The Rural Fire Service is warning Hunter Valley residents extreme fire conditions are expected to hit the Hunter region again today.
Temperatures in the high 30s, 10 per cent humidity and wind gusts of up to 100 kilometres an hour have fire crews worried.
Across the state more than 1,400 extra firefighters have been put on standby ahead of today’s severe weather conditions.
Fires are still burning in parts of Port Stephens, southern Lake Macquarie and the Upper Hunter.
RFS spokesman Stuart O’Keefe says it is crucial people are prepared.
“We’re definitely going to feel the brunt of those conditions, and even if we don’t, it’s not going to be far off it,” he said.
“And those conditions do pose us some concern in relation to the spread of fire.
“The ground and the fuel is very, very dry.
“We really need a lot of rain to diminish that risk and unfortunately that’s not in the foreseeable future, so we’re going to be dealing with these kinds of issues for weeks to come.”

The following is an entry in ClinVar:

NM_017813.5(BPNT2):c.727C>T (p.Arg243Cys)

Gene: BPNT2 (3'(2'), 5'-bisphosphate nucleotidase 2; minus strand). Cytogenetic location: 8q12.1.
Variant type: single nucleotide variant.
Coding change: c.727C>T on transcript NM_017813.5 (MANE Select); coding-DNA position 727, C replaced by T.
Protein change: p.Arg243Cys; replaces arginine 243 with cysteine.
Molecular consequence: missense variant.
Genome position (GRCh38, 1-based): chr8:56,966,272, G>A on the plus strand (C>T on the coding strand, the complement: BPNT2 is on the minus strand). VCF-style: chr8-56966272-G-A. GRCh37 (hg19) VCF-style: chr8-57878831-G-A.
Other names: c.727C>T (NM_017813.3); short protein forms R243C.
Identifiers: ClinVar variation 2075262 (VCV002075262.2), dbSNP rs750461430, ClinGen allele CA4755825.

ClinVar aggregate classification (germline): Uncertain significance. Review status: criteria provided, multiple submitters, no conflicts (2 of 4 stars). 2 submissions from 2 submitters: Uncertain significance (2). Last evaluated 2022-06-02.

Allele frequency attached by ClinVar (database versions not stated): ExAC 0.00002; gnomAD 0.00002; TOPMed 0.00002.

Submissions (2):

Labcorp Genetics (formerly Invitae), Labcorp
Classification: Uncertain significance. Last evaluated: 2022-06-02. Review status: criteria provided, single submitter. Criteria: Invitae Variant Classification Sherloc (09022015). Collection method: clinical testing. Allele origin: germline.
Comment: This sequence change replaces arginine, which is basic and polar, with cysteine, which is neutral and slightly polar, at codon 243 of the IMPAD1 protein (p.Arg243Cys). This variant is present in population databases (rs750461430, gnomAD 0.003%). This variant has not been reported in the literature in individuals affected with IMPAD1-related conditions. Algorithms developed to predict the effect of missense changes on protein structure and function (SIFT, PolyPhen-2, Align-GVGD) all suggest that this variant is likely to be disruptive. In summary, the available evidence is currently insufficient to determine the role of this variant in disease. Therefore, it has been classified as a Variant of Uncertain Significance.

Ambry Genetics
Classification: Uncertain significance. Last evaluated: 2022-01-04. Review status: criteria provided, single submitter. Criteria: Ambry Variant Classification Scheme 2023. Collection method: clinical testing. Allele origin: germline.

Mr O’Keefe says the conditions may cause problems for blazes that have been contained.
He says crews are continually patrolling two such fires in southern Lake Macquarie.
“The immediate risk for residents around Catherine Hill Bay, Nords Wharf, Cams Wharf, North Doyalson certainly has diminished.
“But there’s always the chance that we have recognition beyond that fire ground area, in particular towards the Murrays Beach and Caves Beach area.
“We did contain that fire well south of those suburbs but there still is a lot of bush there.”
Upper Hunter RFS spokesman John Lamb says it is crucial residents keep monitoring fire updates for blazes in the area, especially the Mount Tangory fire, east of Singleton.
“Those people who live in Glendonbrook, Bimbadeen Estate in Lambs Valley, Lambs Valley itself and Elderslie should pay particular attention to the fire,” he said.
“The fire is burning to their west.
“For the Hungerford fire, residents of Doyles Creek, Appletree Flat, Jerrys Plains and Bulga may find that they will come under, at least, ember attack.”